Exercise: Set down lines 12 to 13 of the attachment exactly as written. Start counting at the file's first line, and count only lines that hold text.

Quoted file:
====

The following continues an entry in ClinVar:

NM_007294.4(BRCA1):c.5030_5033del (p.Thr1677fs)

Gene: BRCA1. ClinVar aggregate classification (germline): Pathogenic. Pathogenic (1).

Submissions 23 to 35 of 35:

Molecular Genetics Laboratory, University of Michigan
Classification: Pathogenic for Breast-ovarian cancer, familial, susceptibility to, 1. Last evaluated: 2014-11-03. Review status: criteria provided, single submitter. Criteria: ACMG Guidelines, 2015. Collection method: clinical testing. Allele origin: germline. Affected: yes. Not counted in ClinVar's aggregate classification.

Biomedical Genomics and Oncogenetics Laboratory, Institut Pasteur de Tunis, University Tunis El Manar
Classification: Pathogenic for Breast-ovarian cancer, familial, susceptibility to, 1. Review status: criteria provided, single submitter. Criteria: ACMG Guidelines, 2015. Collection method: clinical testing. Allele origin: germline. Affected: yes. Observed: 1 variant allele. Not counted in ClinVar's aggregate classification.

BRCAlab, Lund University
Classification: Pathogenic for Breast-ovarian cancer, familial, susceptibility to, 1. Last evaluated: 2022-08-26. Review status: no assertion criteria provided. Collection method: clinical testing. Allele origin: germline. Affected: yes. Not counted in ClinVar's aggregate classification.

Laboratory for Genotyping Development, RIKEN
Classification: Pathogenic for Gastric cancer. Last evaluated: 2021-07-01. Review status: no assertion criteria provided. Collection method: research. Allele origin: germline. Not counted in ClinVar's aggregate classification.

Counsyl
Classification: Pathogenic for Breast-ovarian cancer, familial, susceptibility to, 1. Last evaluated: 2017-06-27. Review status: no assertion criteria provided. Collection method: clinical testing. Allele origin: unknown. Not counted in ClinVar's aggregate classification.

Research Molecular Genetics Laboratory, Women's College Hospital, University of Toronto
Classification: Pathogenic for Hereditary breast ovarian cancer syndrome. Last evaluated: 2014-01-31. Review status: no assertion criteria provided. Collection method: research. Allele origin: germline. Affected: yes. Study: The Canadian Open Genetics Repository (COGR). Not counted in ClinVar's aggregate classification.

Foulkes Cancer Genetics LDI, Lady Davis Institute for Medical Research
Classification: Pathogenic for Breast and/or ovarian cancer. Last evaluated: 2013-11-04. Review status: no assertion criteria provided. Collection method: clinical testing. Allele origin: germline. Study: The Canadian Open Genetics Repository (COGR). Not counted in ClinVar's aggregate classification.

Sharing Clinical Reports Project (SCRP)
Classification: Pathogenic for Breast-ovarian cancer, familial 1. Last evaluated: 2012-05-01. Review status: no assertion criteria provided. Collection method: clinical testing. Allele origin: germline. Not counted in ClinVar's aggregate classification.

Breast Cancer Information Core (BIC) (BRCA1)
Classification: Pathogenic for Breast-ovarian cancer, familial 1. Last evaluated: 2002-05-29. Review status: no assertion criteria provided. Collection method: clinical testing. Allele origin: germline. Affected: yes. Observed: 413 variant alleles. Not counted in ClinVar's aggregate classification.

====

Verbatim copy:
Classification: Pathogenic for Gastric cancer. Last evaluated: 2021-07-01. Review status: no assertion criteria provided. Collection method: research. Allele origin: germline. Not counted in ClinVar's aggregate classification.

Counsyl